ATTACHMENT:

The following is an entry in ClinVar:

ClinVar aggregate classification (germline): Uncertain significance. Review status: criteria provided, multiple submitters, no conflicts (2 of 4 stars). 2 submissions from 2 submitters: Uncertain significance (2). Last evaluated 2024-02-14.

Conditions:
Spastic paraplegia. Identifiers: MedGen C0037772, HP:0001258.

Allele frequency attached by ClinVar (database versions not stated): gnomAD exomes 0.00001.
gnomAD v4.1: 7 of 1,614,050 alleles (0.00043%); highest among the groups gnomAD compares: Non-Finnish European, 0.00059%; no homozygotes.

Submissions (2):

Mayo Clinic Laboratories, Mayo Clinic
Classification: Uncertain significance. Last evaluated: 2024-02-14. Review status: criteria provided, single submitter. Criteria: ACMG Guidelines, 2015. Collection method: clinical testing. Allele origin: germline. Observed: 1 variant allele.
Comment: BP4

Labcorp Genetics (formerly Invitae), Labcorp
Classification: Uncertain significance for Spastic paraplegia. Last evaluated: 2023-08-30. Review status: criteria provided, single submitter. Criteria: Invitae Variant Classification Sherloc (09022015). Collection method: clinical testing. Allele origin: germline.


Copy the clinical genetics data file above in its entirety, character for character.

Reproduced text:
The following is an entry in ClinVar:

ClinVar aggregate classification (germline): Uncertain significance. Review status: criteria provided, multiple submitters, no conflicts (2 of 4 stars). 2 submissions from 2 submitters: Uncertain significance (2). Last evaluated 2024-02-14.

Conditions:
Spastic paraplegia. Identifiers: MedGen C0037772, HP:0001258.

Allele frequency attached by ClinVar (database versions not stated): gnomAD exomes 0.00001.
gnomAD v4.1: 7 of 1,614,050 alleles (0.00043%); highest among the groups gnomAD compares: Non-Finnish European, 0.00059%; no homozygotes.

Submissions (2):

Mayo Clinic Laboratories, Mayo Clinic
Classification: Uncertain significance. Last evaluated: 2024-02-14. Review status: criteria provided, single submitter. Criteria: ACMG Guidelines, 2015. Collection method: clinical testing. Allele origin: germline. Observed: 1 variant allele.
Comment: BP4

Labcorp Genetics (formerly Invitae), Labcorp
Classification: Uncertain significance for Spastic paraplegia. Last evaluated: 2023-08-30. Review status: criteria provided, single submitter. Criteria: Invitae Variant Classification Sherloc (09022015). Collection method: clinical testing. Allele origin: germline.